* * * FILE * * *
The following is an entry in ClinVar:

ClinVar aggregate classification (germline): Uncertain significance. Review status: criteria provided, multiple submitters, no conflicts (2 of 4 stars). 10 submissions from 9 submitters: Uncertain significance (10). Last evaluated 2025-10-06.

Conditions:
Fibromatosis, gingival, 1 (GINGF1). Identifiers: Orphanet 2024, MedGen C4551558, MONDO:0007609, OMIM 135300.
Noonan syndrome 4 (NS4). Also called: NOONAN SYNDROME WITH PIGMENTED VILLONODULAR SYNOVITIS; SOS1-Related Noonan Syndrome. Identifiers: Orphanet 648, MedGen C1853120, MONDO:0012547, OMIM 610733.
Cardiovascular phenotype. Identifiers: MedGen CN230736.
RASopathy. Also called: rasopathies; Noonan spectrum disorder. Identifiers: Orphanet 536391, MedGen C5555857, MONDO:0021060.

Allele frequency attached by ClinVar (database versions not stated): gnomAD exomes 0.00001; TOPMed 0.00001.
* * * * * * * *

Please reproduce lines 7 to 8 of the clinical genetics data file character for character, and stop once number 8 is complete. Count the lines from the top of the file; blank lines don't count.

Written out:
RASopathy. Also called: rasopathies; Noonan spectrum disorder. Identifiers: Orphanet 536391, MedGen C5555857, MONDO:0021060.

Allele frequency attached by ClinVar (database versions not stated): gnomAD exomes 0.00001; TOPMed 0.00001.